Flint

Flint is a bare-bones Markdown templating engine written in python. It’s purpose is to lower tha barrier of entry to people who want to code their own simple dynamic web pages.

Templates

Flint templates are based of off a dictionary (a list of key/value pairs).

Single Values

To insert a value, add {key} to the Markdown template where you want the value associated with that key to go.

For instance, if the value for the key username is Foobar, then

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Welcome, {username}!

will be rendered to pure Markdown:

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Welcome, Foobar!

which will in turn be converted to HTML:

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<p>Welcome, Foobar</p>

Lists

To render an iterable value, such as a list, you can use the syntax |key|[[This is a list with the value {*}]] to produce a bulleted list with each occurence of {*} replaced with each of the values from key.

For instance, if the value for todo_list is ["Write code", "Be awesome", "Write more code"], then

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|todo_list|[[To Do: {*}]]

will produce the Markdown

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+ To Do: Write code
+ To Do: Be awesome
+ To Do: Write more code

and the HTML

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<ul>
  <li>To Do: Write code</li>
  <li>To Do: Be awesome</li>
  <li>To Do: Write more code</li>
</ul>

Using Flint

To use Flint in your python code, you need to:

  1. Create a flint object associated with a specific Markdown template.
  2. Add key/value pairs to that flint object.
  3. Render the template and export the HTML.

To illustrate, here is a snippet that renders template.md with the keys username and days_till_birthday:

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from flint import Flint

my_flint = Flint("template.md")
my_flint.add_dict({"username": "Foobar", "days_till_birthday": 10})
my_flint.render()
my_flint.exportHTML("birthday.html")

You can either export the rendered HTML to a file by using my_flint.exportHTML("path/to/export.html") or you can get the rendered HTML as a string by using my_flint.getHTML().

Installation

pip install flint-md

Example: Using Flint with Flask

This example Flask app displays the visitor’s name (given in the URL), and the current time and date.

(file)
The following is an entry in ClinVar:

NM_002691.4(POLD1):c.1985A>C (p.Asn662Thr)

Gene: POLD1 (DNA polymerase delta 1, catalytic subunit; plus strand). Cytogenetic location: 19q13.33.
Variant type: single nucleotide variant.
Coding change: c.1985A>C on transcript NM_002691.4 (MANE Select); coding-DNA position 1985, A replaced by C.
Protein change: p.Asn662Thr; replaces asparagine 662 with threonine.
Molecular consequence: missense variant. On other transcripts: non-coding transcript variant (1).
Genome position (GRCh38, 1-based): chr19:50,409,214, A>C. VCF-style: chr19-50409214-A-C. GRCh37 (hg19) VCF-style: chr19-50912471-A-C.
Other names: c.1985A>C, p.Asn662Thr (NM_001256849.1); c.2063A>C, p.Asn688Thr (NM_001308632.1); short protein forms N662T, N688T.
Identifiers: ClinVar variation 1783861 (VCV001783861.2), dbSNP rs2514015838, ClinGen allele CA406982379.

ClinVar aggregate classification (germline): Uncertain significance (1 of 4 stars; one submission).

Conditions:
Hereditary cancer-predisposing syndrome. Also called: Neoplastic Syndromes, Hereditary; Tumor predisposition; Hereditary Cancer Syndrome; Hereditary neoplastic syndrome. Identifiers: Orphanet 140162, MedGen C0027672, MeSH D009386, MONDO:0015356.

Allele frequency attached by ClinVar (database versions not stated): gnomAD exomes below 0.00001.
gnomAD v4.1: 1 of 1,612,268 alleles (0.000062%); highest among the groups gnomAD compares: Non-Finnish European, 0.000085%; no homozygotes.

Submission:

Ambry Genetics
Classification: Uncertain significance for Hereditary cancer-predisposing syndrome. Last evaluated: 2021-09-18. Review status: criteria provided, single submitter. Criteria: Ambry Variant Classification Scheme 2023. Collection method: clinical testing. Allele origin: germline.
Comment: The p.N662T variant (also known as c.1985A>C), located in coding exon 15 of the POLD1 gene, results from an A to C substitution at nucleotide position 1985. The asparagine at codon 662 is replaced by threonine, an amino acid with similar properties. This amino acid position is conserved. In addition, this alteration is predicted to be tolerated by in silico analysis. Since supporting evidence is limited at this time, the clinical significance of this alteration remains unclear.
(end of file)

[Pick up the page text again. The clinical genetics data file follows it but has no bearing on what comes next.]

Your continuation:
(flask_example.py) download
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from flask import Flask
from datetime import datetime
from flint import Flint

app = Flask(__name__)

@app.route('/<name>')
def hello(name):
  today = datetime.today()

  todo_list = ["Be awesome",
               "Make a website",
               "Take over the world"]

  flint = Flint("flask_example.md")
  flint.add_dict({"year": today.year,
                  "month": today.month,
                  "day": today.day,
                  "hour": today.hour,
                  "minute": today.minute})
  flint.add("visitor_name", name)
  flint.add("todo_list", todo_list)
  flint.render()
  return flint.getHTML()

# Handle the case when no name is supplied
@app.route('/')
def root():
  return hello("Visitor")

if __name__ == '__main__':
  app.run()
(flask_example.md) download
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Welcome {visitor_name}!
=======================

Today's date is {month}/{day}/{year}, and it is currently {hour}:{minute}

Here is your todo list:

|todo_list|[[{*}]]

Documentation

The flint class supports a number of methods:

  • __init__(self, path_to_template) creates a new flint object with the template specified.
  • add(self, key, value) adds the key/value pair given to the dict used to render the template.
  • add_dict(self, dict) adds the given dict to the dict used to render the template.
  • render(self) renders the template with the current dict of key/value pairs.
  • getHTML(self) returns the rendered HTML.
  • exportHTML(self, path_to_export) exports the rendered HTML to the specified file.
  • getRenderedText(self) returns the rendered markdown.
  • exportRenderedText(self, path_to_export) exports the rendered markdown to the specified file.
  • get(self, key) returns the value for the specified key.
  • getText(self) returns the raw (unrendered) template.
  • exportText(self, path_to_export) exports the raw (unrendered) template to the specified file.

For more check out the source code on github.

License

This code is released under the MIT License (a copy of which can be found in the github repo)